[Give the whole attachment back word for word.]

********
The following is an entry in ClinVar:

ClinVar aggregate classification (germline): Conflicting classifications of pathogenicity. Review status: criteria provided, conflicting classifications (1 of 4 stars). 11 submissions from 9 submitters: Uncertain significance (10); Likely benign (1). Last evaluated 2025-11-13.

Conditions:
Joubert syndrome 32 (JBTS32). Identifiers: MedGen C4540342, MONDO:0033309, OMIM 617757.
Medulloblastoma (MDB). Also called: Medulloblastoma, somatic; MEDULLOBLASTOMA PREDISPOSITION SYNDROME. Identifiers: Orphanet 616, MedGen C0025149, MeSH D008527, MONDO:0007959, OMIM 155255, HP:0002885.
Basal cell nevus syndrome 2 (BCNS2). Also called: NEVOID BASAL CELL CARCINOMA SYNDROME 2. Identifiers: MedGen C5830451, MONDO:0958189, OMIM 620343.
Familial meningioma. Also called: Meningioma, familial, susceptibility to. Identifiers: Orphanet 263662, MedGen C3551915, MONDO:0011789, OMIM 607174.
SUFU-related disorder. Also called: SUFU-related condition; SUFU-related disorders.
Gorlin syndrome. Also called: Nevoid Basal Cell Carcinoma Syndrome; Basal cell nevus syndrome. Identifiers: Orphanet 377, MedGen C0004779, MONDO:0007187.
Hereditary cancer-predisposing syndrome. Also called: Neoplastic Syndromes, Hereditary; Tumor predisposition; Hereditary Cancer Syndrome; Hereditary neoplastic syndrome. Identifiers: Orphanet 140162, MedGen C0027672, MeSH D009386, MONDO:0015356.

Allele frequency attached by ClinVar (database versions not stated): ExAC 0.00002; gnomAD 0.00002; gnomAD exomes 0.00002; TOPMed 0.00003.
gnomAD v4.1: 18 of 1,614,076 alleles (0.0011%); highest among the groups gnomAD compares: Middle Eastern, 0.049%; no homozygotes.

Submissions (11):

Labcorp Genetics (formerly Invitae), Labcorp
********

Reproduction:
The following is an entry in ClinVar:

ClinVar aggregate classification (germline): Conflicting classifications of pathogenicity. Review status: criteria provided, conflicting classifications (1 of 4 stars). 11 submissions from 9 submitters: Uncertain significance (10); Likely benign (1). Last evaluated 2025-11-13.

Conditions:
Joubert syndrome 32 (JBTS32). Identifiers: MedGen C4540342, MONDO:0033309, OMIM 617757.
Medulloblastoma (MDB). Also called: Medulloblastoma, somatic; MEDULLOBLASTOMA PREDISPOSITION SYNDROME. Identifiers: Orphanet 616, MedGen C0025149, MeSH D008527, MONDO:0007959, OMIM 155255, HP:0002885.
Basal cell nevus syndrome 2 (BCNS2). Also called: NEVOID BASAL CELL CARCINOMA SYNDROME 2. Identifiers: MedGen C5830451, MONDO:0958189, OMIM 620343.
Familial meningioma. Also called: Meningioma, familial, susceptibility to. Identifiers: Orphanet 263662, MedGen C3551915, MONDO:0011789, OMIM 607174.
SUFU-related disorder. Also called: SUFU-related condition; SUFU-related disorders.
Gorlin syndrome. Also called: Nevoid Basal Cell Carcinoma Syndrome; Basal cell nevus syndrome. Identifiers: Orphanet 377, MedGen C0004779, MONDO:0007187.
Hereditary cancer-predisposing syndrome. Also called: Neoplastic Syndromes, Hereditary; Tumor predisposition; Hereditary Cancer Syndrome; Hereditary neoplastic syndrome. Identifiers: Orphanet 140162, MedGen C0027672, MeSH D009386, MONDO:0015356.

Allele frequency attached by ClinVar (database versions not stated): ExAC 0.00002; gnomAD 0.00002; gnomAD exomes 0.00002; TOPMed 0.00003.
gnomAD v4.1: 18 of 1,614,076 alleles (0.0011%); highest among the groups gnomAD compares: Middle Eastern, 0.049%; no homozygotes.

Submissions (11):

Labcorp Genetics (formerly Invitae), Labcorp